Sept. 3, 2003 — Before the early morning raid on his house, before the press conference a thousand miles away, before the death threats on his family’s phone and the TV crews outside his high school, Jeffrey Lee Parson thought he was helping the government to catch the author of the Blaster worm. But last week, the 18-year-old from Hopkins, Minn., was arrested for distributing a Blaster variant that, according to the federal complaint, infected about 7,000 computers. And with the author of the main worm, which infected more than 1 million computers, still at large, Parson has become the face associated with the recent Internet attacks that shut down computers nationwide.
Parson was charged with intentionally causing damage to a protected computer; if convicted, he faces up to 10 years in prison and a $250,000 fine. Authorities say Parson admitted to modifying the original Blaster worm in an interview with FBI and Secret Service agents. He has not yet entered a plea in the case.
Concerned that he still does not have proper counsel to protect his rights, Parson declined to comment on the record about what he did specifically. “Until I get a lawyer that can help, I don’t want to specifically go into the details,” Parson said.
But Parson claimed his role in the attacks had been greatly exaggerated and his actions relatively benign despite the government’s focus on them.
“I am extremely concerned that the government is trying to make an example of me,” Parson said. “I understand that the government needs to catch someone for these crimes. I’m not the one they need to get!”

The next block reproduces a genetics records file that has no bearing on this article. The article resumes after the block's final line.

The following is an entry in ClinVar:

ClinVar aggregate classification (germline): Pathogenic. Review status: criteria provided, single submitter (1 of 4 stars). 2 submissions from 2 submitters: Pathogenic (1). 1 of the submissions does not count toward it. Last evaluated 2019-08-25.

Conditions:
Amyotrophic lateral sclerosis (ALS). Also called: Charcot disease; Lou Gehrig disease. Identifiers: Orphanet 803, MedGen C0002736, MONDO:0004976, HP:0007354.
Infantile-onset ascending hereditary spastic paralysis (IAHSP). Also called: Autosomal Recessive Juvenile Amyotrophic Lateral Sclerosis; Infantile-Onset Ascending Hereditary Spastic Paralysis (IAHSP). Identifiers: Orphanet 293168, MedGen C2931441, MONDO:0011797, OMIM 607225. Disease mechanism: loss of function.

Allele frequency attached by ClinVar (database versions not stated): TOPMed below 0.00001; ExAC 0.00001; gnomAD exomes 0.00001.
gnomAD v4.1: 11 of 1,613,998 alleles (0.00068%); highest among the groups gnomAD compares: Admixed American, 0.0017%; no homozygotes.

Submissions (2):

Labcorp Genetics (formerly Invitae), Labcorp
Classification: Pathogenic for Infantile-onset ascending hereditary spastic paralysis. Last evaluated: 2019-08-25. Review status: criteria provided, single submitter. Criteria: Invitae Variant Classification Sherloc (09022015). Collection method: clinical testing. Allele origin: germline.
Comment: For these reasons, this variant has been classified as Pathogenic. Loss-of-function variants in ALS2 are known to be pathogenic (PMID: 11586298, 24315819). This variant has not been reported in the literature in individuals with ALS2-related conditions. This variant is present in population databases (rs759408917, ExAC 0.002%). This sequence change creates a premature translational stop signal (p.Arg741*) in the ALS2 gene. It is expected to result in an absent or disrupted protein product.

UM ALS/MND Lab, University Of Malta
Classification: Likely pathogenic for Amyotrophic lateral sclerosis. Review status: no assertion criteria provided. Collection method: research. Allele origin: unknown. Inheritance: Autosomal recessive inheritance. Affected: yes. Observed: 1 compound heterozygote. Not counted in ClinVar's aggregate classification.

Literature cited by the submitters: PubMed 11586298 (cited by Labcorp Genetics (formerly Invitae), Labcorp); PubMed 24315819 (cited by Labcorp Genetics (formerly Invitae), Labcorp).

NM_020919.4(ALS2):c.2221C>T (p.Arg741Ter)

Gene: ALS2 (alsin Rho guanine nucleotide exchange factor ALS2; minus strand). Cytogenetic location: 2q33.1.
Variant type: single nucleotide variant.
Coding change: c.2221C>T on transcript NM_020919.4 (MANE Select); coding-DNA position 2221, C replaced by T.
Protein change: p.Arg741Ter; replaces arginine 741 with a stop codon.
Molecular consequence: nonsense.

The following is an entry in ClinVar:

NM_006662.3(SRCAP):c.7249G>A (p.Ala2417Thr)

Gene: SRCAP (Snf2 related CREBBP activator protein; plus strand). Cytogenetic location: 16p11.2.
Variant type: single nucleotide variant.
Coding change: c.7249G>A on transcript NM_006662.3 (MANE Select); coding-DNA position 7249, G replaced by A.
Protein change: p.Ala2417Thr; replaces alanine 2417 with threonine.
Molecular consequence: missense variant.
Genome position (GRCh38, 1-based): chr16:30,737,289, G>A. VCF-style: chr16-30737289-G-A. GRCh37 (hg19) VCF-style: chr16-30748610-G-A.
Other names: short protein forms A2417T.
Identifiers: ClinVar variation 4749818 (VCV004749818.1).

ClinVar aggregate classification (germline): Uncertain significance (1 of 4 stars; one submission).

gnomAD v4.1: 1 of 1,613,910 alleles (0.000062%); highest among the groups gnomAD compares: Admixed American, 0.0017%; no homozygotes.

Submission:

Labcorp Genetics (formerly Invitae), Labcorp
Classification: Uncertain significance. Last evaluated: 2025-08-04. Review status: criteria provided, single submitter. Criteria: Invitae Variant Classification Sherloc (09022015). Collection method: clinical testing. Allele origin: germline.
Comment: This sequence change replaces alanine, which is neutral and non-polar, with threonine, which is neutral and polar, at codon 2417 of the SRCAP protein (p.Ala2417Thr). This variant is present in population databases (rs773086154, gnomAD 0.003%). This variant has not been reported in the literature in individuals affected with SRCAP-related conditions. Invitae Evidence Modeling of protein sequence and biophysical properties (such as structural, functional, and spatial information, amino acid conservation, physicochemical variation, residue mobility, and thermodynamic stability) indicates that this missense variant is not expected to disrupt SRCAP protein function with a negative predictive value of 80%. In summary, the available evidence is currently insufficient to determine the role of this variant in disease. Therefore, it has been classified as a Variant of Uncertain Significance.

Parson’s parents said they believe the federal government, specifically Attorney General John Ashcroft, have trampled on their son’s rights in order to address America’s frustrations with cyber terrorism and hold him accountable for someone else’s crime. Bob and Rita Parson said they understand why examples need to be made, but that this example could cost them their son.
‘They kept on asking me to help'
Parson said he first met with investigators from the Secret Service and the FBI about two weeks ago.
“They told me that they needed my help in catching the author of Blaster, and knew that I had sent a variant of the virus out. We had at least four meetings with investigators and they were really nice and hospitable. I didn’t think that I had done anything serious.”
The agents never read him his Miranda rights and investigators told him that if he cooperated fully, things would be much easier on him, Parson said.
“They told me I didn’t need a lawyer, and they kept on asking me to help, so I did, completely.”
When asked about Parson’s allegations that he was never asked if he wanted a lawyer and never read his rights, a representative of the U.S. Attorney’s office where Parson was charged told NBC News, “no comment”.
Parson said he signed numerous statements after the agents told him it was a formality that they needed to take care of as they enlisted his help in catching what they called the “big fish” behind the Blaster attacks. Parson said he doesn’t know who that was, nor was he involved with the main worm attacks in any way.